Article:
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    High-energy neutrinos may come from black holes ripping apart stars

    When a star gets too close to a black hole, sparks fly. And, potentially, so do subatomic particles called neutrinos.

    A dramatic light show results when a supermassive black hole rips apart a wayward star. Now, for the second time, a high-energy neutrino has been spotted that may have come from one of these “tidal disruption events,” researchers report in a study accepted in Physical Review Letters.

    These lightweight particles, which have no electric charge, careen across the cosmos and can be detected upon their arrival at Earth. The origins of such zippy neutrinos are a big mystery in physics. To create them, conditions must be just right to drastically accelerate charged particles, which would then produce neutrinos. Scientists have begun lining up likely candidates for cosmic particle accelerators. In 2020, researchers reported the first neutrino linked to a tidal disruption event (SN: 5/26/20). Other neutrinos have been tied to active galactic nuclei, bright regions at the centers of some galaxies (SN: 7/12/18).

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    Discovered in 2019, the tidal disruption event reported in the new study stood out. “It was extraordinarily bright; it’s really one of the brightest transients ever seen,” says astroparticle physicist Marek Kowalski of Deutsches Elektronen-Synchrotron, or DESY, in Zeuthen, Germany.

    Transients are short-lived flares in the sky, such as tidal disruption events and exploding stars called supernovas. Further observations of the brilliant outburst revealed that it shone in infrared, X-rays and other wavelengths of light.

    Roughly a year after the flare’s discovery, the Antarctic neutrino observatory IceCube spotted a high-energy neutrino. By tracing the particle’s path backward, researchers determined that the neutrino came from the flare’s vicinity.

    The matchup between the two events could be a coincidence. But when combined with the previous neutrino that was tied to a tidal disruption event, the case gets stronger. The probability of finding two such associations by chance is only about 0.034 percent, the researchers say.

    It’s still not clear how tidal disruption events would produce high-energy neutrinos. In one proposed scenario, a jet of particles flung away from the black hole could accelerate protons, which could interact with surrounding radiation to produce the speedy neutrinos.

    ‘We need more data … in order to say that these are real neutrino sources or not,” says astrophysicist Kohta Murase of Penn State University, a coauthor of the new study. If the link between the neutrinos and tidal disruption events is real, he’s optimistic that researchers won’t have to wait too long. “If this is the case, we will see more.”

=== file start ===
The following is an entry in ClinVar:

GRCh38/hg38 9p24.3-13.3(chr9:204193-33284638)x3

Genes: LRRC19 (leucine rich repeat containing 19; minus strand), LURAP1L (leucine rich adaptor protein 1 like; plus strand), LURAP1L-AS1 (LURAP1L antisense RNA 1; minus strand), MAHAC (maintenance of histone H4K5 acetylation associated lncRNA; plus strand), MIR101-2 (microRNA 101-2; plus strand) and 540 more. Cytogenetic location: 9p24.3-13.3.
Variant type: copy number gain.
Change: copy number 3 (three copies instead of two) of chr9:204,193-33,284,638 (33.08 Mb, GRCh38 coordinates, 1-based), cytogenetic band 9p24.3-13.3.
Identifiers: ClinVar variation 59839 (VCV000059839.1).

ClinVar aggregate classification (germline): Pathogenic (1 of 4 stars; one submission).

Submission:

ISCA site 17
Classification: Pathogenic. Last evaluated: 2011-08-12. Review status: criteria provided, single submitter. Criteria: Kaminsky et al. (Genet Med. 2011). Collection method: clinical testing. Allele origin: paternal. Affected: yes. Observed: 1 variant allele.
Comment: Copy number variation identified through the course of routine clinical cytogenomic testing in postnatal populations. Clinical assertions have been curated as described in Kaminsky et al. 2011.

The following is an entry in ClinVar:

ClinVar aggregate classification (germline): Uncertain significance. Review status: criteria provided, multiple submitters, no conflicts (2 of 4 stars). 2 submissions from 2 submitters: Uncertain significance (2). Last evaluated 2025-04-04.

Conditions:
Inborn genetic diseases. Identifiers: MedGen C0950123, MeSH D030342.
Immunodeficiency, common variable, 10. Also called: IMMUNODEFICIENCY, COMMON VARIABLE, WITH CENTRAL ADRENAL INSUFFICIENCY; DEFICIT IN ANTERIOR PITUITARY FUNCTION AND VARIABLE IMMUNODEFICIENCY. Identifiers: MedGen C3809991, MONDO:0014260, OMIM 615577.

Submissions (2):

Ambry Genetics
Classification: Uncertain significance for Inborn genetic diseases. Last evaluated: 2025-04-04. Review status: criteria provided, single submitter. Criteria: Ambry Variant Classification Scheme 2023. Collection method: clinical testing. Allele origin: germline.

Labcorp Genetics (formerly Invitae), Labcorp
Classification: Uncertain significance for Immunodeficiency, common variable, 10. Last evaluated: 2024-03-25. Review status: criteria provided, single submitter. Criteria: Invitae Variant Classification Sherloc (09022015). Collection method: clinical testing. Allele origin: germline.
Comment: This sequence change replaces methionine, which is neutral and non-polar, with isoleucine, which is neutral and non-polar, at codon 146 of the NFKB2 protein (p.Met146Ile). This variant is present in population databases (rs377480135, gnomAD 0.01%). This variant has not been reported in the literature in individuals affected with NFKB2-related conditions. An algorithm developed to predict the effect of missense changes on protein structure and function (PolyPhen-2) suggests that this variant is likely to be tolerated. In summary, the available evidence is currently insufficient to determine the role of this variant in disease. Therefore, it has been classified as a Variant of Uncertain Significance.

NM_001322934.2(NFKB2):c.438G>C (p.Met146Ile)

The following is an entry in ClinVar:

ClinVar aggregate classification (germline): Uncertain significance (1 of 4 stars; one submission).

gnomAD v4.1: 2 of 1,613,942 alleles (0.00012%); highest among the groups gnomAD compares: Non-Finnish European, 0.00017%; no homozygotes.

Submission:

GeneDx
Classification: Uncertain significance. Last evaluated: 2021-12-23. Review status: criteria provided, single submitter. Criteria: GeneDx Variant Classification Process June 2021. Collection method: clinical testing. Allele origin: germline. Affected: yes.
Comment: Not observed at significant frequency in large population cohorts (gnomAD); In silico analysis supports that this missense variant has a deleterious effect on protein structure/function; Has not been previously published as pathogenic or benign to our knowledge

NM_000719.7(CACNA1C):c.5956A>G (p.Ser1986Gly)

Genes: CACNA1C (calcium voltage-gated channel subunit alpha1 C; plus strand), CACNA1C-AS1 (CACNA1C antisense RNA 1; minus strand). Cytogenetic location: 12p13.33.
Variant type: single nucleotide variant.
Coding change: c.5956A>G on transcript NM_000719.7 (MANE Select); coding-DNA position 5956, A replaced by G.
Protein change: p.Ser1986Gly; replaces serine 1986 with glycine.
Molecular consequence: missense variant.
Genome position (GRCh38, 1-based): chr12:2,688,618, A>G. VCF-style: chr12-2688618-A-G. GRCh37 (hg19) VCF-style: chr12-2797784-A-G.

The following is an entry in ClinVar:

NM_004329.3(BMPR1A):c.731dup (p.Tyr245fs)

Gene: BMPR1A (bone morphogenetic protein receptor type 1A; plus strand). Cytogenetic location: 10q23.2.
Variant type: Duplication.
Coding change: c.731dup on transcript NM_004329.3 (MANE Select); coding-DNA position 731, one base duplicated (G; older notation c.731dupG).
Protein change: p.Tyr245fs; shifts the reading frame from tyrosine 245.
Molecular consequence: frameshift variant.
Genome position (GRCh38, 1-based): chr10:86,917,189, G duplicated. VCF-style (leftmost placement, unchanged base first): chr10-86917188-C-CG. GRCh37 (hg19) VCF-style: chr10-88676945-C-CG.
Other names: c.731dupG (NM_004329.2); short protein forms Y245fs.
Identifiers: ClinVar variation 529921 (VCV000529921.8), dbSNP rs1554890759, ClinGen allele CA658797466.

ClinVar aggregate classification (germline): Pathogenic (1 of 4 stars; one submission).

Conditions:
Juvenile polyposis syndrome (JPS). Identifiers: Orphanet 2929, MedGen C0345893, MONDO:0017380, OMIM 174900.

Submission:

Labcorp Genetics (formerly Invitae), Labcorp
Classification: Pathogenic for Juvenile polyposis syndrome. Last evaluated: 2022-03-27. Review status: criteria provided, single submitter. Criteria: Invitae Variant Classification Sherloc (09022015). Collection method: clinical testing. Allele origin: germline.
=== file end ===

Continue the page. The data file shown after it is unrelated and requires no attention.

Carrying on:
But scientists don’t all agree that the flare was a tidal disruption event. Instead, it could have been an especially bright type of supernova, astrophysicist Irene Tamborra and colleagues suggest in the April 20 Astrophysical Journal.

    In such a supernova, it’s clear how energetic neutrinos could be produced, says Tamborra, of the Niels Bohr Institute at the University of Copenhagen. Protons accelerated by the supernova’s shock wave could collide with protons in the medium that surrounds the star, producing other particles that could decay to make neutrinos.

    It’s only recently that observations of high-energy neutrinos and transients have improved enough to enable scientists to find potential links between the two. “It’s exciting,” Tamborra says. But as the debate over the newly detected neutrino’s origin shows, “at the same time, it’s uncovering many things that we don’t know.” More

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    Muon magnetism could hint at a breakdown of physics’ standard model

    A mysterious magnetic property of subatomic particles called muons hints that new fundamental particles may be lurking undiscovered.

    In a painstakingly precise experiment, muons’ gyrations within a magnetic field seem to defy predictions of the standard model of particle physics, which describes known fundamental particles and forces. The result strengthens earlier evidence that muons, the heavy kin of electrons, behave unexpectedly.

    “It’s a very big deal,” says theoretical physicist Bhupal Dev of Washington University in St. Louis. “This could be the long-awaited sign of new physics that we’ve all hoped for.”

    Muons’ misbehavior could point to the existence of new types of particles that alter muons’ magnetic properties. Muons behave like tiny magnets, each with a north and south pole. The strength of that magnet is tweaked by transient quantum particles that constantly flit into and out of existence, adjusting the muon’s magnetism by an amount known as the muon magnetic anomaly. Physicists can predict the value of the magnetic anomaly by considering the contributions of all known particles. If any fundamental particles are in hiding, their additional effects on the magnetic anomaly could give them away.